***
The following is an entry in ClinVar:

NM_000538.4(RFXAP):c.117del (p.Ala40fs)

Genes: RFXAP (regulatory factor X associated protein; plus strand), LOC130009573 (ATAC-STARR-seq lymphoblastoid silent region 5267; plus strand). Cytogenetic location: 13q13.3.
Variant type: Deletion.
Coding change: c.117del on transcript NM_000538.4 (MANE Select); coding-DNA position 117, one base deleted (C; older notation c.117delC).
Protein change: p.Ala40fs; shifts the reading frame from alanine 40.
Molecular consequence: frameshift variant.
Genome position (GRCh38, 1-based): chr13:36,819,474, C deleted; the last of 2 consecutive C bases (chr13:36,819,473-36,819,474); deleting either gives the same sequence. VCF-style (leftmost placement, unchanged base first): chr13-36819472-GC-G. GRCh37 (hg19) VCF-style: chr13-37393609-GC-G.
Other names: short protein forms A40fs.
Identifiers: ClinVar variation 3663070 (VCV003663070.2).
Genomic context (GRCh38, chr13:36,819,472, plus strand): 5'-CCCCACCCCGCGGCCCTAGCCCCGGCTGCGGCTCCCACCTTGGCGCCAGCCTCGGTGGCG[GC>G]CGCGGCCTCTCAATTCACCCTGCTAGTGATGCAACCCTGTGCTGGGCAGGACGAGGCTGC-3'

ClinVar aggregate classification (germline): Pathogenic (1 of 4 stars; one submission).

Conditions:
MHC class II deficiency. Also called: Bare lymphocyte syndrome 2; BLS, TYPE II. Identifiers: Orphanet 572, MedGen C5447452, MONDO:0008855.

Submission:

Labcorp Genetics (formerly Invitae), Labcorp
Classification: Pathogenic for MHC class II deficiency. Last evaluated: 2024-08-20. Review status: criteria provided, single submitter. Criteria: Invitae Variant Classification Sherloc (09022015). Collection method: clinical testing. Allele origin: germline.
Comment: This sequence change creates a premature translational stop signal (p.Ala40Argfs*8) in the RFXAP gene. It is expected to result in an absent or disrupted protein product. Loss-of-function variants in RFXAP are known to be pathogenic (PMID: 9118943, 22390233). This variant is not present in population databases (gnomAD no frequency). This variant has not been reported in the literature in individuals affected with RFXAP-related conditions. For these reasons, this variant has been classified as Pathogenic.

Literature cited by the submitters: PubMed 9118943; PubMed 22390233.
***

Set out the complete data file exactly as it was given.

The following is an entry in ClinVar:

NM_000538.4(RFXAP):c.117del (p.Ala40fs)

Genes: RFXAP (regulatory factor X associated protein; plus strand), LOC130009573 (ATAC-STARR-seq lymphoblastoid silent region 5267; plus strand). Cytogenetic location: 13q13.3.
Variant type: Deletion.
Coding change: c.117del on transcript NM_000538.4 (MANE Select); coding-DNA position 117, one base deleted (C; older notation c.117delC).
Protein change: p.Ala40fs; shifts the reading frame from alanine 40.
Molecular consequence: frameshift variant.
Genome position (GRCh38, 1-based): chr13:36,819,474, C deleted; the last of 2 consecutive C bases (chr13:36,819,473-36,819,474); deleting either gives the same sequence. VCF-style (leftmost placement, unchanged base first): chr13-36819472-GC-G. GRCh37 (hg19) VCF-style: chr13-37393609-GC-G.
Other names: short protein forms A40fs.
Identifiers: ClinVar variation 3663070 (VCV003663070.2).
Genomic context (GRCh38, chr13:36,819,472, plus strand): 5'-CCCCACCCCGCGGCCCTAGCCCCGGCTGCGGCTCCCACCTTGGCGCCAGCCTCGGTGGCG[GC>G]CGCGGCCTCTCAATTCACCCTGCTAGTGATGCAACCCTGTGCTGGGCAGGACGAGGCTGC-3'

ClinVar aggregate classification (germline): Pathogenic (1 of 4 stars; one submission).

Conditions:
MHC class II deficiency. Also called: Bare lymphocyte syndrome 2; BLS, TYPE II. Identifiers: Orphanet 572, MedGen C5447452, MONDO:0008855.

Submission:

Labcorp Genetics (formerly Invitae), Labcorp
Classification: Pathogenic for MHC class II deficiency. Last evaluated: 2024-08-20. Review status: criteria provided, single submitter. Criteria: Invitae Variant Classification Sherloc (09022015). Collection method: clinical testing. Allele origin: germline.
Comment: This sequence change creates a premature translational stop signal (p.Ala40Argfs*8) in the RFXAP gene. It is expected to result in an absent or disrupted protein product. Loss-of-function variants in RFXAP are known to be pathogenic (PMID: 9118943, 22390233). This variant is not present in population databases (gnomAD no frequency). This variant has not been reported in the literature in individuals affected with RFXAP-related conditions. For these reasons, this variant has been classified as Pathogenic.

Literature cited by the submitters: PubMed 9118943; PubMed 22390233.